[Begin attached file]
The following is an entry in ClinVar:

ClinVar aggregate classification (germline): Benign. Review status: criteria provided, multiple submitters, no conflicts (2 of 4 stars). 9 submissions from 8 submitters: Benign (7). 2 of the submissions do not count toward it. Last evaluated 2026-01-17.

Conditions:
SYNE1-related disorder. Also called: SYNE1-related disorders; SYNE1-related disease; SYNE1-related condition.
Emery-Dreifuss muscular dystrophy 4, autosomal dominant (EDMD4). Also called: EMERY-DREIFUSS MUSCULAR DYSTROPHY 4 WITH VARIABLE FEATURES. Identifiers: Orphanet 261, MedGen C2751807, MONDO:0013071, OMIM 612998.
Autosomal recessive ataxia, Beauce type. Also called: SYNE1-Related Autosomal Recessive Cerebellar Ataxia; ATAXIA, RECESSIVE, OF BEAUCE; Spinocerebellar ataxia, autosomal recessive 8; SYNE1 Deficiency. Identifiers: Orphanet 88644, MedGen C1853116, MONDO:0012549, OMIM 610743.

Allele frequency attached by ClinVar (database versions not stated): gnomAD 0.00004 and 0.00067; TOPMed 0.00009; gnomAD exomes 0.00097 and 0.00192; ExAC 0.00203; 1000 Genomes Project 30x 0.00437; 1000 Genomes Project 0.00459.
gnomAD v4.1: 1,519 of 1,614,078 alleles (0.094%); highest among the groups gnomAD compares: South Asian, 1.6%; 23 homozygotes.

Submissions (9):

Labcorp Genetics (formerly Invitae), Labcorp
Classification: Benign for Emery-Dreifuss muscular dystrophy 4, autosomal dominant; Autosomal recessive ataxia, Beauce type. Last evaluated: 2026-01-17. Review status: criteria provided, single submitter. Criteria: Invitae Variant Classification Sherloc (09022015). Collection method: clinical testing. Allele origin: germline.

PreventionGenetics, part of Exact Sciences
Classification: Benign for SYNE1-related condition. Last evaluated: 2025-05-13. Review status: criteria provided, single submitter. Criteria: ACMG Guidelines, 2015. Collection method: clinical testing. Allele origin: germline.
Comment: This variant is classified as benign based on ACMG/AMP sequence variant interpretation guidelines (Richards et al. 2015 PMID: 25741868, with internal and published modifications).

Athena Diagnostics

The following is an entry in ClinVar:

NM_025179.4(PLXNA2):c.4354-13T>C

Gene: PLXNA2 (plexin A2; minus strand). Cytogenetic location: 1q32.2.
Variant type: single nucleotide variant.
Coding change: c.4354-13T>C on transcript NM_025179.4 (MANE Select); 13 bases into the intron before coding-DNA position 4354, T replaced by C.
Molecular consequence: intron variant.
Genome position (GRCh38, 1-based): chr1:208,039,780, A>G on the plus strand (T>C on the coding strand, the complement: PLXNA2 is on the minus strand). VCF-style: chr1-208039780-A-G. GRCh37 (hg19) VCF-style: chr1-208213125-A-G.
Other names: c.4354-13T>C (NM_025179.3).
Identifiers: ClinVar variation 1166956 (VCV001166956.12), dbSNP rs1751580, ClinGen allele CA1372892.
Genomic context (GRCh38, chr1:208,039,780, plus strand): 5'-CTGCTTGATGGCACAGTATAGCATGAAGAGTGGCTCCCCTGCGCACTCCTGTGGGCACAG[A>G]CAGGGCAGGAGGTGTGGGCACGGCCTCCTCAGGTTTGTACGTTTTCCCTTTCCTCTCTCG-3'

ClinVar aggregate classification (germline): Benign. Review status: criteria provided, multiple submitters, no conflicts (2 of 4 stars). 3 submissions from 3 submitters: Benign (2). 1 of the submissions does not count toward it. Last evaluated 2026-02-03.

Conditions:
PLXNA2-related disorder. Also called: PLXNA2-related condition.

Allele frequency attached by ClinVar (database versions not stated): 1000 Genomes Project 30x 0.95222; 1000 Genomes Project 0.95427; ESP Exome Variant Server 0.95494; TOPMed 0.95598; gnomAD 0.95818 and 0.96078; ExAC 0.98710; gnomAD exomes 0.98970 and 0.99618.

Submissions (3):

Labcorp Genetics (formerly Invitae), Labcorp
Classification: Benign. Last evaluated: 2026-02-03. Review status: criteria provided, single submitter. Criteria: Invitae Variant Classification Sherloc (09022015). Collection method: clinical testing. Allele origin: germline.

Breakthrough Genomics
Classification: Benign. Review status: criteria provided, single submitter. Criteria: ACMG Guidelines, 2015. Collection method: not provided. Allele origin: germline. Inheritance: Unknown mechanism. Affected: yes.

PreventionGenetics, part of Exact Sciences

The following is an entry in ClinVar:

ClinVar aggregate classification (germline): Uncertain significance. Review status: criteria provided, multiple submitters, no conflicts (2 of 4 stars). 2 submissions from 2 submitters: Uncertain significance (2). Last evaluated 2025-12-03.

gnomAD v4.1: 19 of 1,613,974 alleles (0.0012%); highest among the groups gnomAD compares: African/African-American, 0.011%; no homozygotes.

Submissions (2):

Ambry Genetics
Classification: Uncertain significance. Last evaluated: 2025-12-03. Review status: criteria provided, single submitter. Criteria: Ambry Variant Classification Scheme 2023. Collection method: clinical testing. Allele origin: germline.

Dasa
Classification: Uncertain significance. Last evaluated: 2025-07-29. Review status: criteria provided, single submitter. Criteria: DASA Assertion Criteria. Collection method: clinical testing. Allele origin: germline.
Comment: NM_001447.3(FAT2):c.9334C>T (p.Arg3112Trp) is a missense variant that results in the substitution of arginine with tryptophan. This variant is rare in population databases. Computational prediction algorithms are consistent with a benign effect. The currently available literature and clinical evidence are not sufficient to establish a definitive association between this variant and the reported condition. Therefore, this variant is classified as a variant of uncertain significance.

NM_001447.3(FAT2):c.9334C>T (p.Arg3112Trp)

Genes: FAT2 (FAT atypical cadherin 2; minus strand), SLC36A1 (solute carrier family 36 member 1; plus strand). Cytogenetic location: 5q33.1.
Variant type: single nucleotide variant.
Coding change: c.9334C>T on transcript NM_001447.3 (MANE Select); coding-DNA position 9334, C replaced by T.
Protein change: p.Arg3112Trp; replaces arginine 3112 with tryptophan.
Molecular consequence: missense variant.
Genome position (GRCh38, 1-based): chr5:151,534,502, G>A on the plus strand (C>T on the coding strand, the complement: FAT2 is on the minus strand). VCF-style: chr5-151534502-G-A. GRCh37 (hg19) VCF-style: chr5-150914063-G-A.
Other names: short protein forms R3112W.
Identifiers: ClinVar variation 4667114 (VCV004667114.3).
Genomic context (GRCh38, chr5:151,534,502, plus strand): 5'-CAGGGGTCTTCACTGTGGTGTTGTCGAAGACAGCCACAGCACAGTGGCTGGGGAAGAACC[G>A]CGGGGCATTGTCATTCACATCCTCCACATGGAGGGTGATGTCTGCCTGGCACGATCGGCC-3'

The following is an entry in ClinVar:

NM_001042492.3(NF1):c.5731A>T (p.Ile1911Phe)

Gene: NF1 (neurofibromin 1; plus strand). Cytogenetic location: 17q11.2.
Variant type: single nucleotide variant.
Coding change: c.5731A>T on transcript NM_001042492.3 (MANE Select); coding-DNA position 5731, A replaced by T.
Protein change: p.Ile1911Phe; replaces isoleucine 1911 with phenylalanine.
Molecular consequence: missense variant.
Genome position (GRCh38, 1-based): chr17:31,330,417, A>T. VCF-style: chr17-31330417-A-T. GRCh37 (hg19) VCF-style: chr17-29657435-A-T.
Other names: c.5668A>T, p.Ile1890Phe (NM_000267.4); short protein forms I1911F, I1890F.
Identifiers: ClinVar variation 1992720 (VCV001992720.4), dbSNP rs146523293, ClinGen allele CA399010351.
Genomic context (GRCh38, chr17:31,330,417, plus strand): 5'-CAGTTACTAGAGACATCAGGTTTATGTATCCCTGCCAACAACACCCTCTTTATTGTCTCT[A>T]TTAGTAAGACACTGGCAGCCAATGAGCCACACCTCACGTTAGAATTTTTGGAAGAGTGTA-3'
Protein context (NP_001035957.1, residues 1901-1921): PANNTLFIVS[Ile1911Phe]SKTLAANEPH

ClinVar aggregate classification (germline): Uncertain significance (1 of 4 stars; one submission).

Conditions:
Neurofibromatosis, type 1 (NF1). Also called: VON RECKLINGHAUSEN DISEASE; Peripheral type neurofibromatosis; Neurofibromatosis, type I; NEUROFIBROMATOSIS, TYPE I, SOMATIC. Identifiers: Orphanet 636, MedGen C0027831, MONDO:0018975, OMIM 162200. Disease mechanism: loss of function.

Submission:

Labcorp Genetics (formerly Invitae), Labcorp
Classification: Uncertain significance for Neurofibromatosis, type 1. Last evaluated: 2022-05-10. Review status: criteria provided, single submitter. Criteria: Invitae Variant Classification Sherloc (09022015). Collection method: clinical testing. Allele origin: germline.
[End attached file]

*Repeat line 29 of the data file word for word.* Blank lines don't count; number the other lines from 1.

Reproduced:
Allele frequency attached by ClinVar (database versions not stated): 1000 Genomes Project 30x 0.95222; 1000 Genomes Project 0.95427; ESP Exome Variant Server 0.95494; TOPMed 0.95598; gnomAD 0.95818 and 0.96078; ExAC 0.98710; gnomAD exomes 0.98970 and 0.99618.